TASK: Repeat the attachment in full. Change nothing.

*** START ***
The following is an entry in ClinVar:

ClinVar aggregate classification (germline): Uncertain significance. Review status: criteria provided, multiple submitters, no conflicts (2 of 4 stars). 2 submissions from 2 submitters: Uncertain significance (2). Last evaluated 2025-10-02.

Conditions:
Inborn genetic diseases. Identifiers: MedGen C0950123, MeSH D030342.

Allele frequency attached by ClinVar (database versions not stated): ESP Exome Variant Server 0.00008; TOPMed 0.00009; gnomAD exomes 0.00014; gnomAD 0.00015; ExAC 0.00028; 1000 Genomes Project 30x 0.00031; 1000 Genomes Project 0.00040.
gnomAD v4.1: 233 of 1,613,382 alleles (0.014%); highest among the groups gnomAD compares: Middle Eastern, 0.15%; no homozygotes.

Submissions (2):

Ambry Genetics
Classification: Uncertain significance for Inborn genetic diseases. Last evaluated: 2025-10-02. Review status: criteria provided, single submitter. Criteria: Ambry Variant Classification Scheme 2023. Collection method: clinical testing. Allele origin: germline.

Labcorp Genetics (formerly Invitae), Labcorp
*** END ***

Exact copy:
The following is an entry in ClinVar:

ClinVar aggregate classification (germline): Uncertain significance. Review status: criteria provided, multiple submitters, no conflicts (2 of 4 stars). 2 submissions from 2 submitters: Uncertain significance (2). Last evaluated 2025-10-02.

Conditions:
Inborn genetic diseases. Identifiers: MedGen C0950123, MeSH D030342.

Allele frequency attached by ClinVar (database versions not stated): ESP Exome Variant Server 0.00008; TOPMed 0.00009; gnomAD exomes 0.00014; gnomAD 0.00015; ExAC 0.00028; 1000 Genomes Project 30x 0.00031; 1000 Genomes Project 0.00040.
gnomAD v4.1: 233 of 1,613,382 alleles (0.014%); highest among the groups gnomAD compares: Middle Eastern, 0.15%; no homozygotes.

Submissions (2):

Ambry Genetics
Classification: Uncertain significance for Inborn genetic diseases. Last evaluated: 2025-10-02. Review status: criteria provided, single submitter. Criteria: Ambry Variant Classification Scheme 2023. Collection method: clinical testing. Allele origin: germline.

Labcorp Genetics (formerly Invitae), Labcorp